Michigan. Drought has been largely re
lieved in the southern states, but ex
tensive areas in that section are still
much in need of rain, especially the
northern portions, extending from Okla
homa eastward to the Carolinas.
The corn crop has made splendid prog
ress in the states of the central valleys,
except in Iowa and limited portions of
Missouri and Illinois, the condition of
the crop in Iowa being fairly good on
well tilled uplands, but great damage has
resulted from floods on the river bottoms
of the sc uthern and eastern portions of
that state and In northern Illinois. High
ly favorable reports are received from
Nebraska, Kansas, and the greater part
of Missouri and Illinois, and a decided
improvement in the condition of the
crop in the Ohio valley is indicated.
Spring wheat has advanced favorably
In the principal spring wheat states, but
has sustained injury in scattered local
ities from hailstorms.
Oat harvest is finished In the southern
states and is in progress in the central
valleys, and while lodging is extensively
reported from the Ohio, upper Mississii
pi and Missouri valleys and lake region,
the general condition of the crop con
tinues satisfactory.
Apple prospects are somewhat im
proved in Missouri, and promise well in
ENGLAND BR.EMP.RE FSANCC GERMAN* RvsstA, UNITED STATE*.
Hew y0?- u*
rJ
&yr
•x VC.
•r"7.
ft.XS U,900,000
X"
United States could, if necessary, put every nation of the western hemis
a gold basis, and still there would be enough left to keep the countries of
on the anxious seat.
portions of Oklahoma. Kansas, Nebras
ka and Michigan. The outlook in New
York Is less promising, but continues
favorable in New England. Generally
throughout the Ohio valley and middle
Atlantic states the indications are for a
very poor crop.
Haying has been interrupted and much
hay spoiled by rains in the lower Mis
souri and upper Mississippi valleys and
portions of the lake region.
STOLE BIG SUM.
Bandits Rob Express Car on Mex
ican Central Railroad of
$53,000.
El Paso. Tex., July 24.—A Chihua
hua, Mexico, dispatch reports the rob
bery of the YVells-Fargo express caiv
on the northbound Mexican Central
Tuesday morning of $53,000. Three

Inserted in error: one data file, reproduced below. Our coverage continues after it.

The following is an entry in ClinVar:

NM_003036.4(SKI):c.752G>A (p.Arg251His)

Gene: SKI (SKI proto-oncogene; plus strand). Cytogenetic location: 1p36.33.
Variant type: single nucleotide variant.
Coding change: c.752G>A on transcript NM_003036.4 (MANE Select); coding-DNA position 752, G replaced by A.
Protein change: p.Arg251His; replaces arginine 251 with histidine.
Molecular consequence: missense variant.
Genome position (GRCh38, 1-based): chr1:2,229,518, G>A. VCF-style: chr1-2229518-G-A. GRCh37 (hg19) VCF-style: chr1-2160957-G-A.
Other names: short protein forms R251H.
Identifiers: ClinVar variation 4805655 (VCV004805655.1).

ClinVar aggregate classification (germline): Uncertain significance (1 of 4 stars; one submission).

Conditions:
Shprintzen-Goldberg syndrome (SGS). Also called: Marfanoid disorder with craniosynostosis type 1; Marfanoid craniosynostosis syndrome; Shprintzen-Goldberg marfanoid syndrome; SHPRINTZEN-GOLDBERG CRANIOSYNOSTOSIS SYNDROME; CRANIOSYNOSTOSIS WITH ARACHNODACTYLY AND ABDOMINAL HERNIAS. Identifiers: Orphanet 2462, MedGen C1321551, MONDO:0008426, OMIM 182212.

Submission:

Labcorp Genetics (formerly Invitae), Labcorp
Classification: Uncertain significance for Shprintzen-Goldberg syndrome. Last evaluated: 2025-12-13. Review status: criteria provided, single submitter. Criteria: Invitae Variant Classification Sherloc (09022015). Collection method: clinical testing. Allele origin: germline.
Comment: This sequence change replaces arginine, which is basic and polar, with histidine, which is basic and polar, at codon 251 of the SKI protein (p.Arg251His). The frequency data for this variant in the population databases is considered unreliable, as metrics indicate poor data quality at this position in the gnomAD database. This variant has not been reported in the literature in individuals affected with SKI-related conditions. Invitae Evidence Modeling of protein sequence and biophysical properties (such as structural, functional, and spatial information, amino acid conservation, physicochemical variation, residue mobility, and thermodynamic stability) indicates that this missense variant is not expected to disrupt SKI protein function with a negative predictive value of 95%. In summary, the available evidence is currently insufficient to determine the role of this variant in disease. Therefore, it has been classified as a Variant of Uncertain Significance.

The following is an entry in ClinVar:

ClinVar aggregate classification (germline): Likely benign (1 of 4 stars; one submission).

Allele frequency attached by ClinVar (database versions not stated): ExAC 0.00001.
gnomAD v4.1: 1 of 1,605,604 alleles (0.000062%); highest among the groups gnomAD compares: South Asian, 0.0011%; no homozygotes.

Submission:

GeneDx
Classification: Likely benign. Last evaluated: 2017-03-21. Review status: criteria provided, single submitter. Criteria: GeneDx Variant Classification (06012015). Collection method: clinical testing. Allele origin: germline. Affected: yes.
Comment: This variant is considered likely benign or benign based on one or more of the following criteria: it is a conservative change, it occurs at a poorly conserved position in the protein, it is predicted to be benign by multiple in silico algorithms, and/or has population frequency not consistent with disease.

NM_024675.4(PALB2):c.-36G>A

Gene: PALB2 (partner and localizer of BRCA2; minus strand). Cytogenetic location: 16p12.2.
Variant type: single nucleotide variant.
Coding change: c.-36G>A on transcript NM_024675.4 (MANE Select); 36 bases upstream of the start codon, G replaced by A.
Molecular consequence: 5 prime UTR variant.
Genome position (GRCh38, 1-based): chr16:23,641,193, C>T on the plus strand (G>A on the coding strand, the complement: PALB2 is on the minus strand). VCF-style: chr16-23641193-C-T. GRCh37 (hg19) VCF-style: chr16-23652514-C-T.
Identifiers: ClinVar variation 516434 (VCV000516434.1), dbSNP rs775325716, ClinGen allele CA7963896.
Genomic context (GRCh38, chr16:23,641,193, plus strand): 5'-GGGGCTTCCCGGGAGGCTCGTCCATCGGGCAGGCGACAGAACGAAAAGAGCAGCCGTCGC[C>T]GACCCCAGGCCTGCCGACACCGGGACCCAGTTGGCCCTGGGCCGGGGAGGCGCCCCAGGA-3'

Americans are said to have held up
the messenger and looted the safe.
The robbery occurred near Berrne
jillo. The bandits escaped, but- ru
rales are in pursuit.
Car Falls Off a Trestle.
McConnellsville, O., July 25.—While a
train on the Ohio & Little Kanawha
road was running at a speed of 30 miles
an hour Thursday the rear coach
jumped the track on a trestle 40 feet
high, turned over in its fall, and landed
a shapeless mass at the bottom. Two
passengers were killed, three fatally
hurt, and not one of the .10 occupants
of the car escaped without painful in
juries. The accident occurred near
Douda, two miles from here.
Exploding Holler Senlda Eight.
Decatur, 111., July 25.—The boiler
in the feed mill and machine shop
of William Moomau at Pierson, ex
ploded Thursday morning, seriouslv
scalding eight persons, all but Moo
mau being under fourteen years of
age. Two little girls will die. The
mill was located near tlie Moomau
residence and two children were at
home. The mill was wrecked.
I'UUOIIH
Girl, Kills Self.
Parsons, Kan.. July 25.—Because
his sweetheart. Mary Kobertson, had
rejected his proposal of marriage,
James Larsen, a young farmer, poi
soned her, causing her death, and
then shot and killed himself. She ate
ice cream into which lie had poured a
bottle of strychnine.
Two Drowned.
Cedar ltapids, Iowa, July 20.—Mark
Wescott, aged 54, and Floyd Webster,
15 years old, were drowned in the
Cedar river near Vinton. Webster
is in bathing and got beyond liis
depth and Wescott perished in try
ing- to save him.
Two Are iJc-mi.